In March 2018, Mumbai newspapers carried a report saying that the State forest department has given its nod allowing the BMC (Brihanmumbai Municipal Corporation) to transplant close to 87 acres of mangrove from Malad to Thane, to make way for the Malad Sewage Treatment Plant (STP). The project is expected to cost Rs 2,000 crore.
This sent shock waves among environmentalists and citizens alike. Mumbai has been facing the wrath of monsoon floods year after year. People the world over have realised that the more one depletes mangroves, the more unsafe the adjacent land becomes.
In the past, mangroves on a large stretch of Mumbai’s coastal land have been acting as a buffer against the natural calamity. But in the guise of development, this precious eco-system is getting eroded.
“Because of our long stretch of mangroves, the tsunami that affected Chennai coastal line in 2004 or even the recent cyclone Ockhi in 2017 which destroyed many coastal areas in South India and Srilanka, didn’t affect us. We have decided that we won’t allow anyone to destroy our mangroves,” state Shweta, Gautami, and Jhanvi Hule, the fisherwomen of Vengurla, Sawantwadi in Maharashtra who have formed a Swamini self-help group of women. They operate a mangrove safari for visitors of the area and fiercely protect their mangroves.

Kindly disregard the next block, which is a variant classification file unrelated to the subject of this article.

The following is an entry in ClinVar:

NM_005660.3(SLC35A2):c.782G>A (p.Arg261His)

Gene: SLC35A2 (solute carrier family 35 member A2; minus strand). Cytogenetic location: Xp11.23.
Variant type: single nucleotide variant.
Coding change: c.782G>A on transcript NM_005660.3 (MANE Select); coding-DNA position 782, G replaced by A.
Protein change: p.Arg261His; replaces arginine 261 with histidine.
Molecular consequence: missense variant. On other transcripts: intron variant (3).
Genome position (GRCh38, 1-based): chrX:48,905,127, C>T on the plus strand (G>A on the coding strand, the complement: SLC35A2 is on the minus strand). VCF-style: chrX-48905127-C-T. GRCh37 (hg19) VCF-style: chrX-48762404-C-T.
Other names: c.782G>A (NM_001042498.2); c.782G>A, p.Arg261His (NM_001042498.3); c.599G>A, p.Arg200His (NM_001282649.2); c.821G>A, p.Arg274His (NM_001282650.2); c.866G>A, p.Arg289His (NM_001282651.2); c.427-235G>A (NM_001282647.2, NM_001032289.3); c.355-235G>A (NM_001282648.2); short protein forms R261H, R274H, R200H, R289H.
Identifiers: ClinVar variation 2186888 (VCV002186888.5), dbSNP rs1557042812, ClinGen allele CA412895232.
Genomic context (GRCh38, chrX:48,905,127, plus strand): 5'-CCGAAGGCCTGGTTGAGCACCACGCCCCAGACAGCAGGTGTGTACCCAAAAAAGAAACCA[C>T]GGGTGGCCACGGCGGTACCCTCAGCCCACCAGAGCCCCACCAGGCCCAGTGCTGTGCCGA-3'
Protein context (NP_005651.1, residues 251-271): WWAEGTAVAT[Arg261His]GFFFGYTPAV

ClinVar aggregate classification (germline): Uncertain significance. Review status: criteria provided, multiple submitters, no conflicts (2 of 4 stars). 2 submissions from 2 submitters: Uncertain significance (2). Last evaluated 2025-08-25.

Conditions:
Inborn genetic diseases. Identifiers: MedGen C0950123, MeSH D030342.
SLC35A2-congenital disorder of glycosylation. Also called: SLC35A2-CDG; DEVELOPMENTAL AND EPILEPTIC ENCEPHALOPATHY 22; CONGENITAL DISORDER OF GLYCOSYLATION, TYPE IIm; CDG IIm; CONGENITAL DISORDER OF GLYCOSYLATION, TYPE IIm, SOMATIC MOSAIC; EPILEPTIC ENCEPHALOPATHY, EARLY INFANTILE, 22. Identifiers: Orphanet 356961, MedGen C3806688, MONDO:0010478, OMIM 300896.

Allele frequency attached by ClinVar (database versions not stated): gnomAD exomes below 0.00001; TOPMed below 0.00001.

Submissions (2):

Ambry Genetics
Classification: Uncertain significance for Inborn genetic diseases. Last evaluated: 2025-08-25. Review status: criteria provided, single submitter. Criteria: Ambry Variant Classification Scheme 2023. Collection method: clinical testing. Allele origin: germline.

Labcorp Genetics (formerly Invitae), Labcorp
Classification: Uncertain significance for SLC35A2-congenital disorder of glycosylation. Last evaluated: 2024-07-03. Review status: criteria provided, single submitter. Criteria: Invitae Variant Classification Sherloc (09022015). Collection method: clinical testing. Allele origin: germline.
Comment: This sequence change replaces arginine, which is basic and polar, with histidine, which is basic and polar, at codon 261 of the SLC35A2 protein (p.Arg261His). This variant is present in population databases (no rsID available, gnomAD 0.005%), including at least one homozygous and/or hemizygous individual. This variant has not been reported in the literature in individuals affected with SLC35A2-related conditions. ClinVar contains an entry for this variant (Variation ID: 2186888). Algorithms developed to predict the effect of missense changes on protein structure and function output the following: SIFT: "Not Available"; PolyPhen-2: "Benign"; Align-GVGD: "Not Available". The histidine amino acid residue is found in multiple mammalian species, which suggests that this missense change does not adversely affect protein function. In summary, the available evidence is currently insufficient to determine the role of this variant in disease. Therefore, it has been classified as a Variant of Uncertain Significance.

But Mumbai citizens, busy in their daily struggles, seem to have become apathetic to this announcement by the BMC.
“No doubt treatment of sewage is one of the most urgent needs of this burgeoning metro. But relocating mangroves to reclaim the land isn’t the solution at all, as the existing sewage plants in different parts of the city aren’t functioning to even 50% of their capacity. But we will keep an eye on the relocation process to see how successful it will be. Till now, the relocation of the mangrove hasn’t been done properly,” says a very concerned Debi Goenka, an environmentalist and founder member of CAT (Conservation Action Trust). Goenka has led many campaigns to protect the natural environment and to save mangroves.
The importance of mangroves, a large group of trees and shrubs habituating the coastal inter-tidal zones, is recognised by UNESCO. To propagate the urgent necessity of saving this innocuous cluster of trees, since 2015, July 28th is being observed as the International Day for the Conservation of the Mangrove Ecosystem.
The world body underlining the importance of mangrove ecosystem states, “Mangroves are a unique, special and vulnerable ecosystem, providing by virtue of their existence, biomass and productivity, substantial benefits to human beings, providing forestry, fishery goods and services as well as contributing to the protection of the coastline and being particularly relevant in terms of mitigation of the effects of climate change and food security for local communities.”
Mangroves found in the tropical regions are found in 123 nations and territories. Finding mangrove forests is very rare. The world’s biggest mangrove forest is at Sundarbans, on the delta of river Ganga between West Bengal and Bangladesh.